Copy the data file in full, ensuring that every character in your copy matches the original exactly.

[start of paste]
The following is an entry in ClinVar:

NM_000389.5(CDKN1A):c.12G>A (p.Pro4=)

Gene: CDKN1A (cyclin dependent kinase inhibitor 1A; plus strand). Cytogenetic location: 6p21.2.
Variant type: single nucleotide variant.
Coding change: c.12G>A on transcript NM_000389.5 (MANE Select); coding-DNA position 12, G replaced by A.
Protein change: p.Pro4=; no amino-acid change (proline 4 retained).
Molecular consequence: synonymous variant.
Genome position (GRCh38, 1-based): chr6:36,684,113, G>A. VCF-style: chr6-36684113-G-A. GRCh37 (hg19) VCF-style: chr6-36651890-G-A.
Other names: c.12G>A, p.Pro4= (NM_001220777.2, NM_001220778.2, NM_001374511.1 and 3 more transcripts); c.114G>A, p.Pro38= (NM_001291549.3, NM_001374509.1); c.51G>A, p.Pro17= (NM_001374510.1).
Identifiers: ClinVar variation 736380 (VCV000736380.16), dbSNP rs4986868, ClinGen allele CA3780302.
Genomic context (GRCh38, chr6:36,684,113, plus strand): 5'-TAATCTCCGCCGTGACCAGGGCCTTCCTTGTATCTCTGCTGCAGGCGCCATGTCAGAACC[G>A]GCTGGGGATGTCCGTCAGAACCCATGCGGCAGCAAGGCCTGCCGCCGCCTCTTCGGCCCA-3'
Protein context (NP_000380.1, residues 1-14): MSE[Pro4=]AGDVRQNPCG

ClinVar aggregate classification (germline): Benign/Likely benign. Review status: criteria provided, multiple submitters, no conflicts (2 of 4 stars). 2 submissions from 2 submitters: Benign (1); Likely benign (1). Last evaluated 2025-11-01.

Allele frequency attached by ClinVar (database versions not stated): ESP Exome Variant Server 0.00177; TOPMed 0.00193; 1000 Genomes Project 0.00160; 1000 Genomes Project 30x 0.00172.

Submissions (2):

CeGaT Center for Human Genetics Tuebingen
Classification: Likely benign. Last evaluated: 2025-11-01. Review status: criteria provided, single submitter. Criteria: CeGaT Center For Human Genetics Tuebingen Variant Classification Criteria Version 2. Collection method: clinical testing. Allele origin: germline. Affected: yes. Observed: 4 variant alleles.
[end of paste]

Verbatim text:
The following is an entry in ClinVar:

NM_000389.5(CDKN1A):c.12G>A (p.Pro4=)

Gene: CDKN1A (cyclin dependent kinase inhibitor 1A; plus strand). Cytogenetic location: 6p21.2.
Variant type: single nucleotide variant.
Coding change: c.12G>A on transcript NM_000389.5 (MANE Select); coding-DNA position 12, G replaced by A.
Protein change: p.Pro4=; no amino-acid change (proline 4 retained).
Molecular consequence: synonymous variant.
Genome position (GRCh38, 1-based): chr6:36,684,113, G>A. VCF-style: chr6-36684113-G-A. GRCh37 (hg19) VCF-style: chr6-36651890-G-A.
Other names: c.12G>A, p.Pro4= (NM_001220777.2, NM_001220778.2, NM_001374511.1 and 3 more transcripts); c.114G>A, p.Pro38= (NM_001291549.3, NM_001374509.1); c.51G>A, p.Pro17= (NM_001374510.1).
Identifiers: ClinVar variation 736380 (VCV000736380.16), dbSNP rs4986868, ClinGen allele CA3780302.
Genomic context (GRCh38, chr6:36,684,113, plus strand): 5'-TAATCTCCGCCGTGACCAGGGCCTTCCTTGTATCTCTGCTGCAGGCGCCATGTCAGAACC[G>A]GCTGGGGATGTCCGTCAGAACCCATGCGGCAGCAAGGCCTGCCGCCGCCTCTTCGGCCCA-3'
Protein context (NP_000380.1, residues 1-14): MSE[Pro4=]AGDVRQNPCG

ClinVar aggregate classification (germline): Benign/Likely benign. Review status: criteria provided, multiple submitters, no conflicts (2 of 4 stars). 2 submissions from 2 submitters: Benign (1); Likely benign (1). Last evaluated 2025-11-01.

Allele frequency attached by ClinVar (database versions not stated): ESP Exome Variant Server 0.00177; TOPMed 0.00193; 1000 Genomes Project 0.00160; 1000 Genomes Project 30x 0.00172.

Submissions (2):

CeGaT Center for Human Genetics Tuebingen
Classification: Likely benign. Last evaluated: 2025-11-01. Review status: criteria provided, single submitter. Criteria: CeGaT Center For Human Genetics Tuebingen Variant Classification Criteria Version 2. Collection method: clinical testing. Allele origin: germline. Affected: yes. Observed: 4 variant alleles.